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Energy & Environment

Huntington Railroad Society Donates Rare Diesel Locomotive to Kentucky Organization

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The Collis P. Huntington Railroad Historical Society has donated a rare 41-year-old diesel locomotive to the Kentucky Steam Heritage Corp.

The historical society donated the 1980 CSX locomotive hoping to see the rare engine restored. As part of the General Electric Road-switcher’s, designed for both road and switching jobs, the C30-7s were used throughout the 1980s and 1990s across the U.S. rail system.

In 1979, the Louisville and Nashville Railroad bought 44 of the C30-7 type engines before the company was consolidated into CSX Transportation the following year.

The locomotive, CSX 7067, was retired in 1999, and was painted green and white with the words “We Are Marshall University'' written across the side. The engine was used for Marshall functions in the city of Huntington until it was given to the Collis P. Huntington Railroad Historical Society in 2017.

The Huntington Railroad Historical Society did not have the space or the ability to restore it. Wanting CSX 7067 to be restored rather than scrapped, they looked for a new home for the engine.

Although the Kentucky Steam Heritage Corp. has the facilities to store and restore CSX 7067, the donation of the rare locomotive had not been anticipated. In a statement on the Kentucky Steam website, Chris Campbell, president of the Kentucky Steam Heritage Corp., said that while 7067 was a welcomed addition to its collection, “it’s also not something we budgeted for in 2021.” Still, he called it “a good challenge to have.”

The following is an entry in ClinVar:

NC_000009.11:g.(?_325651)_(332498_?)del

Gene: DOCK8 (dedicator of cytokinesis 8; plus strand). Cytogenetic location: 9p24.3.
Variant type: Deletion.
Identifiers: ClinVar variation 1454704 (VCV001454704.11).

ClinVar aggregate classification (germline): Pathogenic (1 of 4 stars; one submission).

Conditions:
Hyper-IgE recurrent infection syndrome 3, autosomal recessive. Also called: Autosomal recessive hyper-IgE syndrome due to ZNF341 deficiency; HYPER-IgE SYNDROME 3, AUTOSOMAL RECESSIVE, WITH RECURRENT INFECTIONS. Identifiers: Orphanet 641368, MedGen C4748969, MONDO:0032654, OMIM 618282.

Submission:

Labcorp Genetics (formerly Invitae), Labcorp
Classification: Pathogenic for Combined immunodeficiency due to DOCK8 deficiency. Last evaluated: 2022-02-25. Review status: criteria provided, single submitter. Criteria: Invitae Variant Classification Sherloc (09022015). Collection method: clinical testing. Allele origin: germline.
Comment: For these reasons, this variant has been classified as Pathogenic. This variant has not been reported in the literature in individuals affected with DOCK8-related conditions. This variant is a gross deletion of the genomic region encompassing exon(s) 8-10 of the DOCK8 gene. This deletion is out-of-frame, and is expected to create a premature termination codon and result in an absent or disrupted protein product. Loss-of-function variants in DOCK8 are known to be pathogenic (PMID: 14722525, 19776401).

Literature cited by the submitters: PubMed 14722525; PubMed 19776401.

Kentucky Steam purchased part of a former CSX rail-yard in Ravenna, Kentucky in 2018, including a service facility that even once housed CSX 7067 along with other C30 diesel engines. Kentucky Steam plans to paint the locomotive its original colors from the Louisville and Nashville Railroad. The Irvine Kentucky-based nonprofit restores historic trains to teach students trade skills such as welding, pipefitting, and machining. Once restored, trains become educational tools to teach the public about railroad and Appalachian history.


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